Reserve Minutes

by Don Casey

Revised by BoatUS editors in April 2012

Deep Cycle AGM 32Boaters traditionally think of battery capacity in terms of amp-hours, but if the battery will be used to power an inverter, the reserve minutes rating can be more telling. Reserve minutes, also called reserve capacity, is the number of minutes a fully charged battery can sustain a designated constant load--usually 25 amps--before it is fully discharged. For a 12-volt battery, that means battery voltage will have fallen to 10.5 volts. Recalling that we divide watts by volts to get amps, supplying a 300-watt inverter load from a 12-volt battery requires 25 amps.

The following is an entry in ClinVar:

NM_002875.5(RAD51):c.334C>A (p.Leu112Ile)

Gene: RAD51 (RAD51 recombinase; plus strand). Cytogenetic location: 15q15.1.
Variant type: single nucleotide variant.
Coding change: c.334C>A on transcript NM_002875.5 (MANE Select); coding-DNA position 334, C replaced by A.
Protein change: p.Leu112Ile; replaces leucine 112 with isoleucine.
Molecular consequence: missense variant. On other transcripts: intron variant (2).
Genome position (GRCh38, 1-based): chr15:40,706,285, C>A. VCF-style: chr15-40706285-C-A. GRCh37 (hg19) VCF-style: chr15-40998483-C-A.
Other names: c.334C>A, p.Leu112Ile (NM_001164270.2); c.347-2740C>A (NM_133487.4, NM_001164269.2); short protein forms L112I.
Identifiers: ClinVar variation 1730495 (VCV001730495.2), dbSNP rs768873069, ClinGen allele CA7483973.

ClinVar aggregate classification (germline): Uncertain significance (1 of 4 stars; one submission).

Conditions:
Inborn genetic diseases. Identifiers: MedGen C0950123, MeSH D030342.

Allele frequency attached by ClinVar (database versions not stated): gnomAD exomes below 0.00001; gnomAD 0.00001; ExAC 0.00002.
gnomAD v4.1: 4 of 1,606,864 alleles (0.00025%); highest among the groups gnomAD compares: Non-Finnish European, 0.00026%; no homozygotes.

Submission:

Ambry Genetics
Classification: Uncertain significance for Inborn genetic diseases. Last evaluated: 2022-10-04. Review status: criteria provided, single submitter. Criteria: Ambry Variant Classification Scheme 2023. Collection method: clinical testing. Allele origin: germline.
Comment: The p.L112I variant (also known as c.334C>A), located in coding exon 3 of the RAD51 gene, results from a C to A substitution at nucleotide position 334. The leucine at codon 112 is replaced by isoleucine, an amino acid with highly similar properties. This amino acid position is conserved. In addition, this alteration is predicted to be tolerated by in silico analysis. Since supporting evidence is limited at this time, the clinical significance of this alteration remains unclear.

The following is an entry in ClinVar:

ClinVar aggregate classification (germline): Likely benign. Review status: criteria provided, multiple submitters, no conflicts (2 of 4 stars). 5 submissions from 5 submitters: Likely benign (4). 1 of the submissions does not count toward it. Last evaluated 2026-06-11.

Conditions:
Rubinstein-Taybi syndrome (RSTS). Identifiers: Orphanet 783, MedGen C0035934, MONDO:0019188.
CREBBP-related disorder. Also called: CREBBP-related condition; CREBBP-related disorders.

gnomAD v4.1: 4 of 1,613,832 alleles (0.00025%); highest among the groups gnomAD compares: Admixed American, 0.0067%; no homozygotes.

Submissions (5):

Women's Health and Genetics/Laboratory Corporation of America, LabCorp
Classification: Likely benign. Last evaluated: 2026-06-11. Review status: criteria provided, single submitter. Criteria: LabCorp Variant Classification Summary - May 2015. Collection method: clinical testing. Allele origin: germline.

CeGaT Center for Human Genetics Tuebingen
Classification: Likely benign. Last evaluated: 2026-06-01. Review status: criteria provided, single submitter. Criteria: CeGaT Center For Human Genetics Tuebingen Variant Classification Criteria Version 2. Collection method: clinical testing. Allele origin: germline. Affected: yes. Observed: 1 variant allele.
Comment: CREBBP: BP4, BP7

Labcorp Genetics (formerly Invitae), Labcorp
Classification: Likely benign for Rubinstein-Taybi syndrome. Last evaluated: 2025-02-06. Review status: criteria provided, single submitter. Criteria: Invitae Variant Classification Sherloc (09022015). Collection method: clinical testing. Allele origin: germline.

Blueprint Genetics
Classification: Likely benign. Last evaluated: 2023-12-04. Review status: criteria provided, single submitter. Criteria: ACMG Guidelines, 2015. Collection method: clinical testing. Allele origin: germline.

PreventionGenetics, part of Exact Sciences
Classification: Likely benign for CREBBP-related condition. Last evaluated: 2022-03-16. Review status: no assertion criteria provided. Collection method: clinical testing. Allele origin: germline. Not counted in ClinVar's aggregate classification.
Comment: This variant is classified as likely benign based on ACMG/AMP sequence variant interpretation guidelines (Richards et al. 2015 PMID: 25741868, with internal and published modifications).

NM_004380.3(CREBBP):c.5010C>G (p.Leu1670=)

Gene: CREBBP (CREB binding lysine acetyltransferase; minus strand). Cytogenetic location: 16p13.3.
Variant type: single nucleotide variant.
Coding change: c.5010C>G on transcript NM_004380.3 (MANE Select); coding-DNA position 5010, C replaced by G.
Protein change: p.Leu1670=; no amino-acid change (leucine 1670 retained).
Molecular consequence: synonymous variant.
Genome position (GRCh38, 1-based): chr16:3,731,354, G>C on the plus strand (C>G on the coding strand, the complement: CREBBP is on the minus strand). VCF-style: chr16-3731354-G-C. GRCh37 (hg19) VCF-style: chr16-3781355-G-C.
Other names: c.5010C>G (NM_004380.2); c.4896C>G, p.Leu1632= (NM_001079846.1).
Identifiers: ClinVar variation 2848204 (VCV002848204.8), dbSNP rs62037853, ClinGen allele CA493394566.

So a battery with a reserve capacity of 120 minutes can theoretically handle this load for two hours, but the practical limit is just one hour since it is never a good idea to discharge a battery more than 50%. Running a 1,000-watt coffeemaker through an inverter will completely drain this same battery's usable capacity in less than 15 minutes. If you plan to install an inverter, you need a battery with a high reserve minutes rating.

 

Don Casey has been one of the most consulted experts on boat care and upgrades for 30 years, and a panelist on our "Ask The Experts" website for a decade. He and his wife cruise aboard their 30-footer part of the year in the eastern Caribbean. His books include Don Casey’s Complete Illustrated Sailboat Maintenance Manual, and the recently updated This Old Boat, the bible for do-it-yourself boaters.

 

BoatUS Magazine promo